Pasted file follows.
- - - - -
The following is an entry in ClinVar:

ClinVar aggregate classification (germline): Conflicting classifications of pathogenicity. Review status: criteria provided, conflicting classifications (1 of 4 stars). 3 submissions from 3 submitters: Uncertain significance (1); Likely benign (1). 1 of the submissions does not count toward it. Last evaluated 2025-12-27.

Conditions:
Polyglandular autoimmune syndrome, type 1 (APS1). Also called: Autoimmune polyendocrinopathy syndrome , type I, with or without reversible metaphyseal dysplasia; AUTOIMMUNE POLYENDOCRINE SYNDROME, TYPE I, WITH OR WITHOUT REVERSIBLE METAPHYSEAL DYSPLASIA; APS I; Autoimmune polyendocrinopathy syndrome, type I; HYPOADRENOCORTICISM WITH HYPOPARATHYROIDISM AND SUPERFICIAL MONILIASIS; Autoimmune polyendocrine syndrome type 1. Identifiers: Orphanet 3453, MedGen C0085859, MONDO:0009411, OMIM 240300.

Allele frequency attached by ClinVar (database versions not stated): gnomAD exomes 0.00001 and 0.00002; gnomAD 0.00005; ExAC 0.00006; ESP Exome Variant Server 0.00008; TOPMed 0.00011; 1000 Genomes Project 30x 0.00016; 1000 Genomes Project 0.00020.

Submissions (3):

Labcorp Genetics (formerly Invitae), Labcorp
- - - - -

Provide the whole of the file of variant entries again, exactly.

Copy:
The following is an entry in ClinVar:

ClinVar aggregate classification (germline): Conflicting classifications of pathogenicity. Review status: criteria provided, conflicting classifications (1 of 4 stars). 3 submissions from 3 submitters: Uncertain significance (1); Likely benign (1). 1 of the submissions does not count toward it. Last evaluated 2025-12-27.

Conditions:
Polyglandular autoimmune syndrome, type 1 (APS1). Also called: Autoimmune polyendocrinopathy syndrome , type I, with or without reversible metaphyseal dysplasia; AUTOIMMUNE POLYENDOCRINE SYNDROME, TYPE I, WITH OR WITHOUT REVERSIBLE METAPHYSEAL DYSPLASIA; APS I; Autoimmune polyendocrinopathy syndrome, type I; HYPOADRENOCORTICISM WITH HYPOPARATHYROIDISM AND SUPERFICIAL MONILIASIS; Autoimmune polyendocrine syndrome type 1. Identifiers: Orphanet 3453, MedGen C0085859, MONDO:0009411, OMIM 240300.

Allele frequency attached by ClinVar (database versions not stated): gnomAD exomes 0.00001 and 0.00002; gnomAD 0.00005; ExAC 0.00006; ESP Exome Variant Server 0.00008; TOPMed 0.00011; 1000 Genomes Project 30x 0.00016; 1000 Genomes Project 0.00020.

Submissions (3):

Labcorp Genetics (formerly Invitae), Labcorp